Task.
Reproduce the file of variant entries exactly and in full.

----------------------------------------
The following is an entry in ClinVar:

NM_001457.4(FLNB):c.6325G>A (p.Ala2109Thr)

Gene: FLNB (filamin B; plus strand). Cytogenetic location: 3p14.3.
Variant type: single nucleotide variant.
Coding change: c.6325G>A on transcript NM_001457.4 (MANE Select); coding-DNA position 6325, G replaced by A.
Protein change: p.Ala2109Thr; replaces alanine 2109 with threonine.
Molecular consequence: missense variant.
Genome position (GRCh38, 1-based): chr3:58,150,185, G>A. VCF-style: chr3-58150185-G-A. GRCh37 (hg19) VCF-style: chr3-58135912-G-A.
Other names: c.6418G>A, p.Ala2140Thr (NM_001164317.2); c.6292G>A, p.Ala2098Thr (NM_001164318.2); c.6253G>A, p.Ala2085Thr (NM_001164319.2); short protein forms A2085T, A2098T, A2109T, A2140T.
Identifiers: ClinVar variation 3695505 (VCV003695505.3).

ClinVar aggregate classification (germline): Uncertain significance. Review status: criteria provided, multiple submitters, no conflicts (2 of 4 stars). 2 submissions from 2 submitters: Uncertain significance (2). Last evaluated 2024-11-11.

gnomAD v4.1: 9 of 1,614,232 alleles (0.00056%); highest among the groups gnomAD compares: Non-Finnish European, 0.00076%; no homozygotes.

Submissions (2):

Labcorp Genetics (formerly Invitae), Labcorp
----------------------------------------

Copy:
The following is an entry in ClinVar:

NM_001457.4(FLNB):c.6325G>A (p.Ala2109Thr)

Gene: FLNB (filamin B; plus strand). Cytogenetic location: 3p14.3.
Variant type: single nucleotide variant.
Coding change: c.6325G>A on transcript NM_001457.4 (MANE Select); coding-DNA position 6325, G replaced by A.
Protein change: p.Ala2109Thr; replaces alanine 2109 with threonine.
Molecular consequence: missense variant.
Genome position (GRCh38, 1-based): chr3:58,150,185, G>A. VCF-style: chr3-58150185-G-A. GRCh37 (hg19) VCF-style: chr3-58135912-G-A.
Other names: c.6418G>A, p.Ala2140Thr (NM_001164317.2); c.6292G>A, p.Ala2098Thr (NM_001164318.2); c.6253G>A, p.Ala2085Thr (NM_001164319.2); short protein forms A2085T, A2098T, A2109T, A2140T.
Identifiers: ClinVar variation 3695505 (VCV003695505.3).

ClinVar aggregate classification (germline): Uncertain significance. Review status: criteria provided, multiple submitters, no conflicts (2 of 4 stars). 2 submissions from 2 submitters: Uncertain significance (2). Last evaluated 2024-11-11.

gnomAD v4.1: 9 of 1,614,232 alleles (0.00056%); highest among the groups gnomAD compares: Non-Finnish European, 0.00076%; no homozygotes.

Submissions (2):

Labcorp Genetics (formerly Invitae), Labcorp